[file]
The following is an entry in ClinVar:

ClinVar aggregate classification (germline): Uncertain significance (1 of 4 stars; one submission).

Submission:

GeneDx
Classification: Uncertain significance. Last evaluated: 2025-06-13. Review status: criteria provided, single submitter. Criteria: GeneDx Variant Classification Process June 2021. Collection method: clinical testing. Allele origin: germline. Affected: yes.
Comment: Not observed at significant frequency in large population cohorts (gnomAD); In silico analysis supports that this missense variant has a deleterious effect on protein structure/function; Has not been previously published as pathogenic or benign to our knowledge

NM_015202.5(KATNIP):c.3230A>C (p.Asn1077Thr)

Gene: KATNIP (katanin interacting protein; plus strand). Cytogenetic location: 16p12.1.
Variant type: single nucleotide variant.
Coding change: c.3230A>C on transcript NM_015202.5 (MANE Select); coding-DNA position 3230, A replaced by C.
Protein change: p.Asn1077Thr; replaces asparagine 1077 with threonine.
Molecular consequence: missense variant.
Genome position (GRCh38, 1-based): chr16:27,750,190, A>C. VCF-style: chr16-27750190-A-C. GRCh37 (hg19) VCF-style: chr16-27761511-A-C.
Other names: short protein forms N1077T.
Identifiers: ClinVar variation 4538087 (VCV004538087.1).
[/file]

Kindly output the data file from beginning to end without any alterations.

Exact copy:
The following is an entry in ClinVar:

ClinVar aggregate classification (germline): Uncertain significance (1 of 4 stars; one submission).

Submission:

GeneDx
Classification: Uncertain significance. Last evaluated: 2025-06-13. Review status: criteria provided, single submitter. Criteria: GeneDx Variant Classification Process June 2021. Collection method: clinical testing. Allele origin: germline. Affected: yes.
Comment: Not observed at significant frequency in large population cohorts (gnomAD); In silico analysis supports that this missense variant has a deleterious effect on protein structure/function; Has not been previously published as pathogenic or benign to our knowledge

NM_015202.5(KATNIP):c.3230A>C (p.Asn1077Thr)

Gene: KATNIP (katanin interacting protein; plus strand). Cytogenetic location: 16p12.1.
Variant type: single nucleotide variant.
Coding change: c.3230A>C on transcript NM_015202.5 (MANE Select); coding-DNA position 3230, A replaced by C.
Protein change: p.Asn1077Thr; replaces asparagine 1077 with threonine.
Molecular consequence: missense variant.
Genome position (GRCh38, 1-based): chr16:27,750,190, A>C. VCF-style: chr16-27750190-A-C. GRCh37 (hg19) VCF-style: chr16-27761511-A-C.
Other names: short protein forms N1077T.
Identifiers: ClinVar variation 4538087 (VCV004538087.1).